I often have my snowshoes on my back while ascending a broken popular trail, and I hate it! I'll wear my 36" Tubbs on a hard-packed trail if I possibly can because I like the traction and I don't like them on my back. The slightest slip of the toe drains energy. I wear shoes on Tuckerman Ravine Trail.
If a trail is broken out with the little MSR type shoes, then only those shoes fit into the track. So it's microspikes for the climb and then off-trailing for the way down on snowshoes that float on deep snow.
I have some 13x28 Army surplus bearpaws which I used for most of my first round of the winter NH then-46. Great for breaking trail uphill in deep snow, not so good breaking downhill as the flat toes tend to dig in causing face plants and somersaults. I haven't worn them in years as most steep trails are broken far too narrow for them and the wide flat trails don't need that much flotation.
If you have 10x36 Green Mountain bearpaws (once the most common size on AMC hikes), they aren't bad for snowshoeing but are a giant pain to carry. The weight is only a minor part of the story, but imagine tying them crosswise on the top of your pack - fine for the Wilderness Trail but on a typical trail they will brush on overhanging tree branches pulling you off balance and dumping snow down your neck. If you mount them vertically high on your pack they have the same problem while lower down they may swing into the back of your leg. In the wind above treeline they act like a sail - annoying and perhaps even dangerous. So it's hardly a surprise that owners of such snowshoes might choose to leave them in the car if they think they'll carry them all day.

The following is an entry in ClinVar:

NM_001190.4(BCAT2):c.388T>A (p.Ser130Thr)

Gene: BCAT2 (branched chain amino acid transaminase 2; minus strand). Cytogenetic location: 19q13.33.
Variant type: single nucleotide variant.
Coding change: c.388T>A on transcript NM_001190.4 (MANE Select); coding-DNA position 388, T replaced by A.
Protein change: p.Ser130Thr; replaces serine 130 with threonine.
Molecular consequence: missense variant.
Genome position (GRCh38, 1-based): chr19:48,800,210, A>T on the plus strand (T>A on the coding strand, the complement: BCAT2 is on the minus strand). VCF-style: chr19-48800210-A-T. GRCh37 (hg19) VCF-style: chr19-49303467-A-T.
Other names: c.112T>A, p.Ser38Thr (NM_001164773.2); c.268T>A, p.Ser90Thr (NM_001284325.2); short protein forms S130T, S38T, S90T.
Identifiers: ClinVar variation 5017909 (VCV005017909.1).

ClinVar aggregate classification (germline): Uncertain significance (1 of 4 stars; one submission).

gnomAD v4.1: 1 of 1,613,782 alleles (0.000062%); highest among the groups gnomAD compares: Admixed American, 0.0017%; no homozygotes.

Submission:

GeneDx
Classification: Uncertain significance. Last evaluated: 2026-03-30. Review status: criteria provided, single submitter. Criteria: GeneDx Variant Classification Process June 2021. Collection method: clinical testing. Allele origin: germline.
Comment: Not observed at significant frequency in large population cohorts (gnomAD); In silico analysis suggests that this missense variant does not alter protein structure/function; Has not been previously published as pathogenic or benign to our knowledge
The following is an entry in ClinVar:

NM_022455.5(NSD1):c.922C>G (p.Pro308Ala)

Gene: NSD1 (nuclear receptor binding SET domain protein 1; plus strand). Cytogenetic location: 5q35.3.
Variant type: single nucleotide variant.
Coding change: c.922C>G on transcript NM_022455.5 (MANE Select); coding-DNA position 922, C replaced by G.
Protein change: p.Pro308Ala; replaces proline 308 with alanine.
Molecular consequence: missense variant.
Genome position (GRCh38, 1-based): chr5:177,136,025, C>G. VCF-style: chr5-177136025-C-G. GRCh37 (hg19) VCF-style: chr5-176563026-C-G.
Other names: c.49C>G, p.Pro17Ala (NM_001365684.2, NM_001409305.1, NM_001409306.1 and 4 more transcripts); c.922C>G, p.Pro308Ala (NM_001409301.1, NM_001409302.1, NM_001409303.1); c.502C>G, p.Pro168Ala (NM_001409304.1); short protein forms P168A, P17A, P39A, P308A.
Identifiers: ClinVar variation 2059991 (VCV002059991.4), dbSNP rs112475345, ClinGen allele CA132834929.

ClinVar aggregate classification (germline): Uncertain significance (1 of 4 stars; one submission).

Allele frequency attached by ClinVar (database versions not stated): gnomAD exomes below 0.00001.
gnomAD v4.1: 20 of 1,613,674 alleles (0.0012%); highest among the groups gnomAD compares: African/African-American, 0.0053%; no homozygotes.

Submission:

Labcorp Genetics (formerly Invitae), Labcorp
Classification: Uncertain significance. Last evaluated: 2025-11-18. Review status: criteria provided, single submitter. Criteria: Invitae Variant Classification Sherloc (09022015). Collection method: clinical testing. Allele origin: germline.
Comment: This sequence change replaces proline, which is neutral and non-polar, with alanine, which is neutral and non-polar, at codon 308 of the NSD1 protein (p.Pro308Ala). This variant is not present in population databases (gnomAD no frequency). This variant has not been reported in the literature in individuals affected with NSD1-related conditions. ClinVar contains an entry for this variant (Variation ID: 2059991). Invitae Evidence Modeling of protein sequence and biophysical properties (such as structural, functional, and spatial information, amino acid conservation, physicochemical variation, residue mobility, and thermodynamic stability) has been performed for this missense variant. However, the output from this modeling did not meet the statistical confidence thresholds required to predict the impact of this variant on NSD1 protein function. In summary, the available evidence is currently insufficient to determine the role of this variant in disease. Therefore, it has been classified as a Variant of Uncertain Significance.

But with the smaller size of snowshoes popular today, there's much less excuse not to bring them. My two smallest pairs of snowshoes will tie easily on a pack and will even fit inside the pack I usually carry in winter (ultimate anti-snag location). Sure, people trying to set speed records need to save every ounce and it's a pain for those who don't own snowshoes to rent something they don't expect to use, but it's hard to see why so many people still leave snowshoes in the car for thieves to get